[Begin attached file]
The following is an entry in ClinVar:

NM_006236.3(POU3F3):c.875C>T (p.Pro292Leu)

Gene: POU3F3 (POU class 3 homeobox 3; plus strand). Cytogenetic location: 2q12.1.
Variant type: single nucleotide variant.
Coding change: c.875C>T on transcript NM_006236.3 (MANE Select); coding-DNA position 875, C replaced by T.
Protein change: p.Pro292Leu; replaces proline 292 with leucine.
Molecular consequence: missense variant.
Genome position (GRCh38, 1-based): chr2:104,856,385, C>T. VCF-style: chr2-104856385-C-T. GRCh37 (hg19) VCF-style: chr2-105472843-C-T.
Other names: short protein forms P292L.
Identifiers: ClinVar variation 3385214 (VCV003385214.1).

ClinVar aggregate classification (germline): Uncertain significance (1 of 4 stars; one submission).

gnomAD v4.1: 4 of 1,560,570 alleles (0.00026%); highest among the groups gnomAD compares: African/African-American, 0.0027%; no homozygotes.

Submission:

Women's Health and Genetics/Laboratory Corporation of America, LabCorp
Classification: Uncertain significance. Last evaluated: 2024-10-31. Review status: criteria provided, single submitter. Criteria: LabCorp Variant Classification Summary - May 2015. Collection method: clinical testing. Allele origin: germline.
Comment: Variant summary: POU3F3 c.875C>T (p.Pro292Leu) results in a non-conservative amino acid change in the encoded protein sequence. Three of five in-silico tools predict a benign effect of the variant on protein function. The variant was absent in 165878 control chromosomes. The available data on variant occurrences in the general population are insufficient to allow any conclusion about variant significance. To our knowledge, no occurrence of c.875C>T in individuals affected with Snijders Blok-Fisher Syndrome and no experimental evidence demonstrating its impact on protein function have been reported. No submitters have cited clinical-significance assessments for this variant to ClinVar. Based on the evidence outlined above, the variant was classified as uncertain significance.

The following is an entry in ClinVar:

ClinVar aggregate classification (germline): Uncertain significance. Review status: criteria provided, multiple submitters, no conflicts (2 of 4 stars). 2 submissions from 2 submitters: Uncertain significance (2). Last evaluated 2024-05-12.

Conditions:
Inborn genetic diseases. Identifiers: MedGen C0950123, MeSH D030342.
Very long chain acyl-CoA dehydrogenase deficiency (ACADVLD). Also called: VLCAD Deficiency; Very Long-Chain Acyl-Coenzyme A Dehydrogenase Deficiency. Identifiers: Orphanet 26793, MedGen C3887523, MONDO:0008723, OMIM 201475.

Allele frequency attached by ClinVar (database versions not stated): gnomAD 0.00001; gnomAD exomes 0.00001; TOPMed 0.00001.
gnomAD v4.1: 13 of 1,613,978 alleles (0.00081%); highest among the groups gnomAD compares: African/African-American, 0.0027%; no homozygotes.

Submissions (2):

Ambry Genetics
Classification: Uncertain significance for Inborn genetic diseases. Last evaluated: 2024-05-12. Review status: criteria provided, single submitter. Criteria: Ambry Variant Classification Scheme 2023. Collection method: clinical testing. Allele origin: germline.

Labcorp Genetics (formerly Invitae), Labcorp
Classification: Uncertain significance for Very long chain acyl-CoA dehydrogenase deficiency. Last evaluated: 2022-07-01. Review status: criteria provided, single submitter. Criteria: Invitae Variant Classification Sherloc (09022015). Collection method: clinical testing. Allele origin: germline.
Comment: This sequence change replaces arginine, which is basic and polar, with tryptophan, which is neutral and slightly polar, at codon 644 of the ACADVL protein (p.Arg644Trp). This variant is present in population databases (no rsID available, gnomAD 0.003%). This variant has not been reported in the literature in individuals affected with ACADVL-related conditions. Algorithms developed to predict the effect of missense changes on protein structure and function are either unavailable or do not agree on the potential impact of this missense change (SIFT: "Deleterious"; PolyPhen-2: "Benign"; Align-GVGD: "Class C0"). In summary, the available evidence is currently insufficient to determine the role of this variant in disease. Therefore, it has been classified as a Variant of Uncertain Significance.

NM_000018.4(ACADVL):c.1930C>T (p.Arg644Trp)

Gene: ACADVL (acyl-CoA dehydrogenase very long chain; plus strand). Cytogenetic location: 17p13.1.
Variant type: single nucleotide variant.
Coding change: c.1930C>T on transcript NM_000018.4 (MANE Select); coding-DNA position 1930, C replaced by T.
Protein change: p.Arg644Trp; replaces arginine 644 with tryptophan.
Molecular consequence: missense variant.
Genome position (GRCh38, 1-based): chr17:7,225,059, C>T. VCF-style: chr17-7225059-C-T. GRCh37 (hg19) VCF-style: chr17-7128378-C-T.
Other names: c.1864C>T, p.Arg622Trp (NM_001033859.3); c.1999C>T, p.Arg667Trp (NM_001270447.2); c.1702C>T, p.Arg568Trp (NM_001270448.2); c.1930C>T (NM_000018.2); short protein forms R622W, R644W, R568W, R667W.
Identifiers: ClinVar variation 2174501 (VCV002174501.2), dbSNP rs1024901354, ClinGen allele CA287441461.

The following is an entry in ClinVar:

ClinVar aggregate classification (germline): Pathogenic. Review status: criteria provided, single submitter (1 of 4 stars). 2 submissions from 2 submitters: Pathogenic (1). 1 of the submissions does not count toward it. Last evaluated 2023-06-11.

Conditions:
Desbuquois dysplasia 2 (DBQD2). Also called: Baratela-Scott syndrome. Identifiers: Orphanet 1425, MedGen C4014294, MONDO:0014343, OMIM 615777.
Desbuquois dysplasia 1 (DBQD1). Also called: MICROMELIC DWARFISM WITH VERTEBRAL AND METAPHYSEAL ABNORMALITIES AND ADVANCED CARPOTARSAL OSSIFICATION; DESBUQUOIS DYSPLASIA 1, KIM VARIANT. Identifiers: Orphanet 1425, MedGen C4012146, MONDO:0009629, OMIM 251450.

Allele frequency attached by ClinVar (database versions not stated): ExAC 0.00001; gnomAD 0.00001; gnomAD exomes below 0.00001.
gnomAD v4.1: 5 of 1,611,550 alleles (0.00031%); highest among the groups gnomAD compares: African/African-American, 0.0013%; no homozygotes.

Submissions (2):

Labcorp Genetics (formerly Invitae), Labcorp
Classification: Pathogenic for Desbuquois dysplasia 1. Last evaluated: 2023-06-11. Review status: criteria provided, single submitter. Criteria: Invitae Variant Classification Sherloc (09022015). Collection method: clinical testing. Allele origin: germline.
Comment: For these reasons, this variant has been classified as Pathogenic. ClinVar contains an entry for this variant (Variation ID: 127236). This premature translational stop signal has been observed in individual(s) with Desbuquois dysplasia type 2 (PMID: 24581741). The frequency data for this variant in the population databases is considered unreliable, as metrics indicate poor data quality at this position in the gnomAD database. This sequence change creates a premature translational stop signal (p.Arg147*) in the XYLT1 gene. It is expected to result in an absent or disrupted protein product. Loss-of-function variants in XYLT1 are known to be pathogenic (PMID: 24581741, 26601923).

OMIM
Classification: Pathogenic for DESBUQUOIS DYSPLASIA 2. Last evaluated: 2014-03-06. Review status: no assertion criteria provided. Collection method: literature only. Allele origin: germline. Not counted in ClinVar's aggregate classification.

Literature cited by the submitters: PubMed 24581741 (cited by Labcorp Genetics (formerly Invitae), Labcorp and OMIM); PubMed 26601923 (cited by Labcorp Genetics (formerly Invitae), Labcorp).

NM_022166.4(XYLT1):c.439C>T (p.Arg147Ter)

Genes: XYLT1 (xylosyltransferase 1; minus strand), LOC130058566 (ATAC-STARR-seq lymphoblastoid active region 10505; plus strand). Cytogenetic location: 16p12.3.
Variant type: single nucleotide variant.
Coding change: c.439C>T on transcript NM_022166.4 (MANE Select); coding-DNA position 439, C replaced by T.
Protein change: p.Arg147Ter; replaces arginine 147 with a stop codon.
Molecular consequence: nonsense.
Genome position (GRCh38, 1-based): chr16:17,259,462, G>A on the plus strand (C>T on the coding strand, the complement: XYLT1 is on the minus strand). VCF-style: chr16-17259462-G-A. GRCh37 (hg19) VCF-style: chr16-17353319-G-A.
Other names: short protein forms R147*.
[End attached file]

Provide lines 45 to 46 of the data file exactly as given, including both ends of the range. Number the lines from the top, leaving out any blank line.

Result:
gnomAD v4.1: 5 of 1,611,550 alleles (0.00031%); highest among the groups gnomAD compares: African/African-American, 0.0013%; no homozygotes.

Submissions (2):